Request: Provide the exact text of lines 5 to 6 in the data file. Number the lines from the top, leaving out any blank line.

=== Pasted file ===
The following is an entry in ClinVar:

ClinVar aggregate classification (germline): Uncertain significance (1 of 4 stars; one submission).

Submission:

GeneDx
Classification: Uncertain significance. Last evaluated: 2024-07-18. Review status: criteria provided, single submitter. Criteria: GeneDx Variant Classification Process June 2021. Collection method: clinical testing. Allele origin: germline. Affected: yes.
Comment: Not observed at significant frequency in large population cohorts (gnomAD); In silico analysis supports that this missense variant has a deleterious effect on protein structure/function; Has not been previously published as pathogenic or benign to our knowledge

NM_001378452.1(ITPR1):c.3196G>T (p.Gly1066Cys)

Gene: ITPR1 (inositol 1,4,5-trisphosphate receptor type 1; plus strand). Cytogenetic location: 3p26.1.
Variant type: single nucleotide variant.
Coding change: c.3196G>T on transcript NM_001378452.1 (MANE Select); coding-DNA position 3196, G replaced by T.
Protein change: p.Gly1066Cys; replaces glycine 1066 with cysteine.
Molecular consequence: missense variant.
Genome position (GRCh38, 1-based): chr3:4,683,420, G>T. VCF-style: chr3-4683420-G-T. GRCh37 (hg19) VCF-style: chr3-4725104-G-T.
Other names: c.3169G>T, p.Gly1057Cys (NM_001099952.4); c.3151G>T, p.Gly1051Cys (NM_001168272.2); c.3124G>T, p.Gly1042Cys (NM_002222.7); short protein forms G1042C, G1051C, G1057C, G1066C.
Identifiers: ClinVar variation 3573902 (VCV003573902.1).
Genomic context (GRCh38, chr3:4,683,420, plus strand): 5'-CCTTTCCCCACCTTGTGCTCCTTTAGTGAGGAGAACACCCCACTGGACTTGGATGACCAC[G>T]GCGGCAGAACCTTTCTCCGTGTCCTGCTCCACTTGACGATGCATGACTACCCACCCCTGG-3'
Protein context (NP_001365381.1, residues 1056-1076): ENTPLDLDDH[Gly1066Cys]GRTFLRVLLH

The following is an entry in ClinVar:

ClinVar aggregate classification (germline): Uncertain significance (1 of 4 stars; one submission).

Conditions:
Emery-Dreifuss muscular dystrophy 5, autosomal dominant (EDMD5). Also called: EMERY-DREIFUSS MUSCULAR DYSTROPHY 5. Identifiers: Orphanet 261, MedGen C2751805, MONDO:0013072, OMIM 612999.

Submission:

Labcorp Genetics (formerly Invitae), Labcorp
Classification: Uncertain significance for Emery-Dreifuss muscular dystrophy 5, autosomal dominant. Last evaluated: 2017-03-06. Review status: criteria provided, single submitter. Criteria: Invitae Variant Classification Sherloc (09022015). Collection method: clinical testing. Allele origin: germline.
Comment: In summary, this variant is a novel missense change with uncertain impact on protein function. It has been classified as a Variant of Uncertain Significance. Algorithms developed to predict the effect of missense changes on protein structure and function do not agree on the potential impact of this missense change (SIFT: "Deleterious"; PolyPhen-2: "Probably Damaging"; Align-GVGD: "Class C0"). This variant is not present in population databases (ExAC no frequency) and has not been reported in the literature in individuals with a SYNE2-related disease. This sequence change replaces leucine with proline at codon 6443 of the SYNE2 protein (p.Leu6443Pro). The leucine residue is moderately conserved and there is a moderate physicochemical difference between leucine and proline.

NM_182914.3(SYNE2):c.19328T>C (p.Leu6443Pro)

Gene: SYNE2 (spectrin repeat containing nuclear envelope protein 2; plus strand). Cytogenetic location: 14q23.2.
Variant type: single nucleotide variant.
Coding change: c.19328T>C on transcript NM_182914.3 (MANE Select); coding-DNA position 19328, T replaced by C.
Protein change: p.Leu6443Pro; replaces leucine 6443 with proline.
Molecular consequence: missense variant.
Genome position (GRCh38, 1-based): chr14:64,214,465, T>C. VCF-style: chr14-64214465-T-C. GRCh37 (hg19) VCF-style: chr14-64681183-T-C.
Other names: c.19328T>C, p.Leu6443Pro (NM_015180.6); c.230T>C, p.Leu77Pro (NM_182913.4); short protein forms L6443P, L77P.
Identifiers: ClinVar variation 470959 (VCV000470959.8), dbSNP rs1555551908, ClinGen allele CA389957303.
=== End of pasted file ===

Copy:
Classification: Uncertain significance. Last evaluated: 2024-07-18. Review status: criteria provided, single submitter. Criteria: GeneDx Variant Classification Process June 2021. Collection method: clinical testing. Allele origin: germline. Affected: yes.
Comment: Not observed at significant frequency in large population cohorts (gnomAD); In silico analysis supports that this missense variant has a deleterious effect on protein structure/function; Has not been previously published as pathogenic or benign to our knowledge